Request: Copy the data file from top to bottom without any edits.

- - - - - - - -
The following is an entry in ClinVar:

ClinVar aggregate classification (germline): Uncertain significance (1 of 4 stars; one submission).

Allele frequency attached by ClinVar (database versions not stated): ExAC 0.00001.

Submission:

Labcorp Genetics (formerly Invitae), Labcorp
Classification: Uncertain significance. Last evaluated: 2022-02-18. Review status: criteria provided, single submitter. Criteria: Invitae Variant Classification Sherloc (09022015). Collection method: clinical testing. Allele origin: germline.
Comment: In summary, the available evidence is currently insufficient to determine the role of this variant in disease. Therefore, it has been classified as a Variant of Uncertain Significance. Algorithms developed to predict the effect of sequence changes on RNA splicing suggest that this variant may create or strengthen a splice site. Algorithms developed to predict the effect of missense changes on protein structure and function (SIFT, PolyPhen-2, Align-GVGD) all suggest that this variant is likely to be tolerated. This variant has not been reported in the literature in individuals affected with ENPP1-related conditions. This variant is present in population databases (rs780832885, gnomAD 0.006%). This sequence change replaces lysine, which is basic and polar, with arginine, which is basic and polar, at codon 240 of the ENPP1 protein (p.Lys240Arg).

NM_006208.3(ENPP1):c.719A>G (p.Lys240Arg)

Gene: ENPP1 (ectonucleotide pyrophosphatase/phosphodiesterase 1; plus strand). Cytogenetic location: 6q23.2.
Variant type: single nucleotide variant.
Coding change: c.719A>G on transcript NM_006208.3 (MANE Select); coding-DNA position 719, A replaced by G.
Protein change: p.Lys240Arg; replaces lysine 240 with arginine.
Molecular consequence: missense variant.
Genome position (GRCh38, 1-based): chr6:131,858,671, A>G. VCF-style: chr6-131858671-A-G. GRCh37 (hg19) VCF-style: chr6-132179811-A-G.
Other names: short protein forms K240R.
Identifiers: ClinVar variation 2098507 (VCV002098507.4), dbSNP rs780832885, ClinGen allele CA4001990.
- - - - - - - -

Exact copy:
The following is an entry in ClinVar:

ClinVar aggregate classification (germline): Uncertain significance (1 of 4 stars; one submission).

Allele frequency attached by ClinVar (database versions not stated): ExAC 0.00001.

Submission:

Labcorp Genetics (formerly Invitae), Labcorp
Classification: Uncertain significance. Last evaluated: 2022-02-18. Review status: criteria provided, single submitter. Criteria: Invitae Variant Classification Sherloc (09022015). Collection method: clinical testing. Allele origin: germline.
Comment: In summary, the available evidence is currently insufficient to determine the role of this variant in disease. Therefore, it has been classified as a Variant of Uncertain Significance. Algorithms developed to predict the effect of sequence changes on RNA splicing suggest that this variant may create or strengthen a splice site. Algorithms developed to predict the effect of missense changes on protein structure and function (SIFT, PolyPhen-2, Align-GVGD) all suggest that this variant is likely to be tolerated. This variant has not been reported in the literature in individuals affected with ENPP1-related conditions. This variant is present in population databases (rs780832885, gnomAD 0.006%). This sequence change replaces lysine, which is basic and polar, with arginine, which is basic and polar, at codon 240 of the ENPP1 protein (p.Lys240Arg).

NM_006208.3(ENPP1):c.719A>G (p.Lys240Arg)

Gene: ENPP1 (ectonucleotide pyrophosphatase/phosphodiesterase 1; plus strand). Cytogenetic location: 6q23.2.
Variant type: single nucleotide variant.
Coding change: c.719A>G on transcript NM_006208.3 (MANE Select); coding-DNA position 719, A replaced by G.
Protein change: p.Lys240Arg; replaces lysine 240 with arginine.
Molecular consequence: missense variant.
Genome position (GRCh38, 1-based): chr6:131,858,671, A>G. VCF-style: chr6-131858671-A-G. GRCh37 (hg19) VCF-style: chr6-132179811-A-G.
Other names: short protein forms K240R.
Identifiers: ClinVar variation 2098507 (VCV002098507.4), dbSNP rs780832885, ClinGen allele CA4001990.